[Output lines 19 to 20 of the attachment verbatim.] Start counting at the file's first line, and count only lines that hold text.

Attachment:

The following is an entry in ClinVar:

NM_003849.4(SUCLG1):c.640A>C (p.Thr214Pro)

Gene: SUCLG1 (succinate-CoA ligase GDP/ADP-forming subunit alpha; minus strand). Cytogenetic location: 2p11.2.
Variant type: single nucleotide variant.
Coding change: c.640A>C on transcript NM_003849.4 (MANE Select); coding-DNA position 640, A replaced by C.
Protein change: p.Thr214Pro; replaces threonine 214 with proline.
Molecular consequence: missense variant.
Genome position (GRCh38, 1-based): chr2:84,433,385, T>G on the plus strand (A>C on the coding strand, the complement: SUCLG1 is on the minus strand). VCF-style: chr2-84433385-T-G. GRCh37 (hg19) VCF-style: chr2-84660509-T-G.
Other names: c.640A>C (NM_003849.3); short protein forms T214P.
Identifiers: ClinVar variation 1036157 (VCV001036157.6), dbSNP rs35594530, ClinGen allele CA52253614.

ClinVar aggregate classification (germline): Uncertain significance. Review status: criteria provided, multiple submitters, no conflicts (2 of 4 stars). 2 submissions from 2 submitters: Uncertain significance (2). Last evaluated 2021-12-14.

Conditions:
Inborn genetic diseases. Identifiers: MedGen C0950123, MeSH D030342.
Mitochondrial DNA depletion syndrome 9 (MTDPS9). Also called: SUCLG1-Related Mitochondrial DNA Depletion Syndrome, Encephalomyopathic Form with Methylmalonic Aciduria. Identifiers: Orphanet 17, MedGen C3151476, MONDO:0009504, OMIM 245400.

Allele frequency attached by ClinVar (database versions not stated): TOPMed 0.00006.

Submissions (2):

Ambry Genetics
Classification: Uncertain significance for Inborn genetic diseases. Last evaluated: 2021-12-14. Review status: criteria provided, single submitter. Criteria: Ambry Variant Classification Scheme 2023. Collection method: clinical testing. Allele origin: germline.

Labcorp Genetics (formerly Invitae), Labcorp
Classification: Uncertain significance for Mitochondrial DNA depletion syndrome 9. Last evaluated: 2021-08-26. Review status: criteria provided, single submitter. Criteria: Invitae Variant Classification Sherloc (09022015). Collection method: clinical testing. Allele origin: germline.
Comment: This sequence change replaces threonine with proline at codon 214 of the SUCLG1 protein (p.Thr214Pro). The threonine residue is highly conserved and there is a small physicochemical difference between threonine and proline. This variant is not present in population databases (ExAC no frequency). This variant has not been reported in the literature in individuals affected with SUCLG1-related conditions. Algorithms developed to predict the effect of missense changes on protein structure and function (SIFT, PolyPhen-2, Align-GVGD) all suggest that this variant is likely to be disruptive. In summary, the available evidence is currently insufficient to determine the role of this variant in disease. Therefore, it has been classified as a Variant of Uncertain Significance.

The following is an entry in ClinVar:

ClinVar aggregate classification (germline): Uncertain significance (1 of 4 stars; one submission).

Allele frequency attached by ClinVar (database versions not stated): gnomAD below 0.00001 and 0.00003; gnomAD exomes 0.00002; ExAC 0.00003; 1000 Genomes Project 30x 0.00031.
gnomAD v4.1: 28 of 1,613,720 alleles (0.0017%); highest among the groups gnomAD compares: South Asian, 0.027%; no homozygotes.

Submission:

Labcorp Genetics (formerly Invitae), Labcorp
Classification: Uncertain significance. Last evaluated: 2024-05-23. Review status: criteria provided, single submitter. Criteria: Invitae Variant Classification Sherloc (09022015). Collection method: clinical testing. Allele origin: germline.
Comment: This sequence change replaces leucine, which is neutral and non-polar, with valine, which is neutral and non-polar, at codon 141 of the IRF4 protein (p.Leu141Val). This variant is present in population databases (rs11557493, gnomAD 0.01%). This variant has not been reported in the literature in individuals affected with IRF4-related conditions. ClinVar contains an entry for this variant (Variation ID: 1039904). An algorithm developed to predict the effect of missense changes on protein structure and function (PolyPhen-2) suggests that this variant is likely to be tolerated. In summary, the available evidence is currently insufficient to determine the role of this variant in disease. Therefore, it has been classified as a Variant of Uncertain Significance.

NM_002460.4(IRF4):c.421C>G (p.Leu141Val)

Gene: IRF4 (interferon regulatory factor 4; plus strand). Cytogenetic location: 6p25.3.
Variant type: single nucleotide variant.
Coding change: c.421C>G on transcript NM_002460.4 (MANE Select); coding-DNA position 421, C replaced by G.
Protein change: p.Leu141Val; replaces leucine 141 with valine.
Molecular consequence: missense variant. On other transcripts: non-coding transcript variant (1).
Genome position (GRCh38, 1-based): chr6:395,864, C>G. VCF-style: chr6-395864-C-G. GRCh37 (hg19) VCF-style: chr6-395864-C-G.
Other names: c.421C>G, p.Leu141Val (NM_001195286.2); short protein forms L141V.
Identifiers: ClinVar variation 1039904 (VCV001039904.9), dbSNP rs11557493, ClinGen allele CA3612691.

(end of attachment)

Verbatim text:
Labcorp Genetics (formerly Invitae), Labcorp
Classification: Uncertain significance for Mitochondrial DNA depletion syndrome 9. Last evaluated: 2021-08-26. Review status: criteria provided, single submitter. Criteria: Invitae Variant Classification Sherloc (09022015). Collection method: clinical testing. Allele origin: germline.